Last April, facing California’s historical 4 year drought, Governor Jerry Brown issued an executive order making it mandatory that statewide urban water use be reduced by 25% compared with 2013 levels starting June 2015. In May 2015, the State Water Board adopted an emergency regulation requiring an immediate 25 percent reduction in overall potable urban water use. Now one year has passed, how well have Californians been doing?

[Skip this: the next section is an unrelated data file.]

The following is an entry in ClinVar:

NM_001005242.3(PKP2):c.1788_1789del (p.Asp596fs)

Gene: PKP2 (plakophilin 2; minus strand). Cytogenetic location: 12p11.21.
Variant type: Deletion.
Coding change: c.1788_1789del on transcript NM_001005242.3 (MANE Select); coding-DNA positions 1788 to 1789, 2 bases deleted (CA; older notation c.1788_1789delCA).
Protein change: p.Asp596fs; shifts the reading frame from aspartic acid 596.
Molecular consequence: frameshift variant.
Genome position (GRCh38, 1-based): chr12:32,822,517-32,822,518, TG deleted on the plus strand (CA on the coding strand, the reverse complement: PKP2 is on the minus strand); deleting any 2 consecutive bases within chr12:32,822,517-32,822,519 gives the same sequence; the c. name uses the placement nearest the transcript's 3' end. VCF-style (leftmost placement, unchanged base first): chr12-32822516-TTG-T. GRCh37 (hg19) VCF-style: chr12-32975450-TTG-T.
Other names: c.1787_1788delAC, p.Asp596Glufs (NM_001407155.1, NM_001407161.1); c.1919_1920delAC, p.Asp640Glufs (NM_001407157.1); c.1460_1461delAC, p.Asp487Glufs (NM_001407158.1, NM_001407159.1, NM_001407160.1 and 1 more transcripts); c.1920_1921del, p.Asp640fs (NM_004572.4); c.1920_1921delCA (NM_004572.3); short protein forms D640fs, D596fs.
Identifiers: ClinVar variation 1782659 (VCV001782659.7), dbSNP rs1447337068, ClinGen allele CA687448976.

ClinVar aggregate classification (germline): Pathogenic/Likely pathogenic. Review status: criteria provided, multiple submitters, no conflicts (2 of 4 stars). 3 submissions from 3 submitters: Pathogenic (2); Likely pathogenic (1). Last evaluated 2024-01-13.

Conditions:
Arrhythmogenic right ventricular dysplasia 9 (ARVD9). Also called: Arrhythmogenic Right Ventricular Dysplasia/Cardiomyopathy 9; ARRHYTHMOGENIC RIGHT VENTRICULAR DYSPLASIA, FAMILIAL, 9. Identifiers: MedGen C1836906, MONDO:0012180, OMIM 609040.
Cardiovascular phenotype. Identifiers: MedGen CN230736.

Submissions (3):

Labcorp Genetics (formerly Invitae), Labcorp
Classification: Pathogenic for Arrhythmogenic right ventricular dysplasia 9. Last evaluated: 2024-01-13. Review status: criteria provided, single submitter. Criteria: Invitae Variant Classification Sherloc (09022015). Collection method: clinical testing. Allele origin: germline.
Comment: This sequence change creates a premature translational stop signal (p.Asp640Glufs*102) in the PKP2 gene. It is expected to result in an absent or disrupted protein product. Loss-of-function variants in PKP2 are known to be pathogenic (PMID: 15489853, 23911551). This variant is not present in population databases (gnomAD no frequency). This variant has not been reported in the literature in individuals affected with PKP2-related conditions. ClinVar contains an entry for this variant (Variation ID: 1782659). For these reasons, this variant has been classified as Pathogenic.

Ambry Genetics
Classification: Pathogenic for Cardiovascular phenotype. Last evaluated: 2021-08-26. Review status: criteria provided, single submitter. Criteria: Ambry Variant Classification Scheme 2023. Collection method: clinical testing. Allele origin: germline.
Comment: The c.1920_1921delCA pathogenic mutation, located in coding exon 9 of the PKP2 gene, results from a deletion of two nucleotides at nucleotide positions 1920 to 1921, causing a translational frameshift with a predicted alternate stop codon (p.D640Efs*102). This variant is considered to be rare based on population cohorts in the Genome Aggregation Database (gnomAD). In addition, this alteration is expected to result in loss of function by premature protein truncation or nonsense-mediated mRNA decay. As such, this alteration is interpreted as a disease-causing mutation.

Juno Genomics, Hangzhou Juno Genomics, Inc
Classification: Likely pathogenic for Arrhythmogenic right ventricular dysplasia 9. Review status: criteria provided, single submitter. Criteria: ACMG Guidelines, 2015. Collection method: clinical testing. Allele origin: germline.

Overall, we, the Californians have done quite a good job! In the month of April 2015, before the emergency regulation, water reduction was a less-than-impressive 13.7%; after, it more than doubled to 29%, easily beating the 25% target. In the next 4 months in a row, from June to September, the savings all exceeded the 25% target with a high of 31.4% in July. As the cooler and wetter months of fall and winter rolled along, the water saving levels declined to below 25% target, they also started a month-to-month decline, from 22.4% in October 2015 down to 12% in February 2016. The State Water Board renewed emergency water conservation regulations in Feb 2016, making it effective through October 2016. Following the renewal, people in the state stepped up the effort again, reaching an impressive 24.3% of water reduction in March. Overall Result Statewide the total savings from Jun 2015 to Mar 2016 achieved 23.9% compared with the same months in 2013, which equates to 1,295,703 acre-feet (422.2 billion gallons). How much is this amount of water? It is enough to supply the whole population of California for 2 months! Watering for Outdoor Landscaping How can this much of the water saving be achieved? A huge part of the answer lies in the savings from lawns and outdoor landscaping. Watering for lawns and outdoor landscaping can account for over 50% of daily water use in many areas; to achieve a 25% reduction it is imperative that watering for lawns be cut back significantly. In addition to traditional measures such as reducing the length and frequency of watering, the most effective way is to convert a lawn to a water efficient garden. The Department of Water Resources targets to replace 50 million square feet of lawns and ornamental turf with drought tolerant landscapes. To that end, it has been providing funding for lawn replacement programs; some water companies and local agencies also provide their own rebate programs. See some of the rebate programs here. A water efficient garden doesn’t need to be bare and plaid, with just cactus plants. Instead, it can be full of beautiful blooms, colors, and all kinds of different plants. Here you can see some of the garden designs. To calculate how much water you can save by converting a lawn to a water efficient garden, check out the calculator. Overall, while collectively we have all done a pretty good job conserving water, we can continue with our efforts and do even better. To build a water efficient garden is one of the best ways to go.